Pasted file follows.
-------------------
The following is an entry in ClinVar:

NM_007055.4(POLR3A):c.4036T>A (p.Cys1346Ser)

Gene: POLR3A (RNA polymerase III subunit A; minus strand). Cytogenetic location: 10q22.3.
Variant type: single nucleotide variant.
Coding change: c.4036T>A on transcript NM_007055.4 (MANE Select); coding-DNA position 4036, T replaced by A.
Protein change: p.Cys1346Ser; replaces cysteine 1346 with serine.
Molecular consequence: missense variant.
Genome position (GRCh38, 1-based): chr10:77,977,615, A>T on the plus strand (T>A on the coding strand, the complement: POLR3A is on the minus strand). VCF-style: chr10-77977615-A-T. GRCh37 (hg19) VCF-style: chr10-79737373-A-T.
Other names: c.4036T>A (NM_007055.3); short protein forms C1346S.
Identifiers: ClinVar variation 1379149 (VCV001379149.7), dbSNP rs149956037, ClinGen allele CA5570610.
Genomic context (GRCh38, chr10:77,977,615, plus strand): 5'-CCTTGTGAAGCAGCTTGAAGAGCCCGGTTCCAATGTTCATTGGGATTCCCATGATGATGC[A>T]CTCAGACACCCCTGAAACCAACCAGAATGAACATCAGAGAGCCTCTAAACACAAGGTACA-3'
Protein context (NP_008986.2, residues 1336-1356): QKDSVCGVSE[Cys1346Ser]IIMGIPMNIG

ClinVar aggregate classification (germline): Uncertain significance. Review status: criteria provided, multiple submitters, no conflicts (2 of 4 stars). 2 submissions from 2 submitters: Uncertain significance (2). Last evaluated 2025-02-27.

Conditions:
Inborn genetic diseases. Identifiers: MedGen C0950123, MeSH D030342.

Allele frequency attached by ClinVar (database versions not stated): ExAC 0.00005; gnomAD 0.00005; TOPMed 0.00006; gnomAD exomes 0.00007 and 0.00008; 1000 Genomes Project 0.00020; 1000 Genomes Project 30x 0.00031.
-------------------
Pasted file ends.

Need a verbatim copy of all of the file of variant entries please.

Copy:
The following is an entry in ClinVar:

NM_007055.4(POLR3A):c.4036T>A (p.Cys1346Ser)

Gene: POLR3A (RNA polymerase III subunit A; minus strand). Cytogenetic location: 10q22.3.
Variant type: single nucleotide variant.
Coding change: c.4036T>A on transcript NM_007055.4 (MANE Select); coding-DNA position 4036, T replaced by A.
Protein change: p.Cys1346Ser; replaces cysteine 1346 with serine.
Molecular consequence: missense variant.
Genome position (GRCh38, 1-based): chr10:77,977,615, A>T on the plus strand (T>A on the coding strand, the complement: POLR3A is on the minus strand). VCF-style: chr10-77977615-A-T. GRCh37 (hg19) VCF-style: chr10-79737373-A-T.
Other names: c.4036T>A (NM_007055.3); short protein forms C1346S.
Identifiers: ClinVar variation 1379149 (VCV001379149.7), dbSNP rs149956037, ClinGen allele CA5570610.
Genomic context (GRCh38, chr10:77,977,615, plus strand): 5'-CCTTGTGAAGCAGCTTGAAGAGCCCGGTTCCAATGTTCATTGGGATTCCCATGATGATGC[A>T]CTCAGACACCCCTGAAACCAACCAGAATGAACATCAGAGAGCCTCTAAACACAAGGTACA-3'
Protein context (NP_008986.2, residues 1336-1356): QKDSVCGVSE[Cys1346Ser]IIMGIPMNIG

ClinVar aggregate classification (germline): Uncertain significance. Review status: criteria provided, multiple submitters, no conflicts (2 of 4 stars). 2 submissions from 2 submitters: Uncertain significance (2). Last evaluated 2025-02-27.

Conditions:
Inborn genetic diseases. Identifiers: MedGen C0950123, MeSH D030342.

Allele frequency attached by ClinVar (database versions not stated): ExAC 0.00005; gnomAD 0.00005; TOPMed 0.00006; gnomAD exomes 0.00007 and 0.00008; 1000 Genomes Project 0.00020; 1000 Genomes Project 30x 0.00031.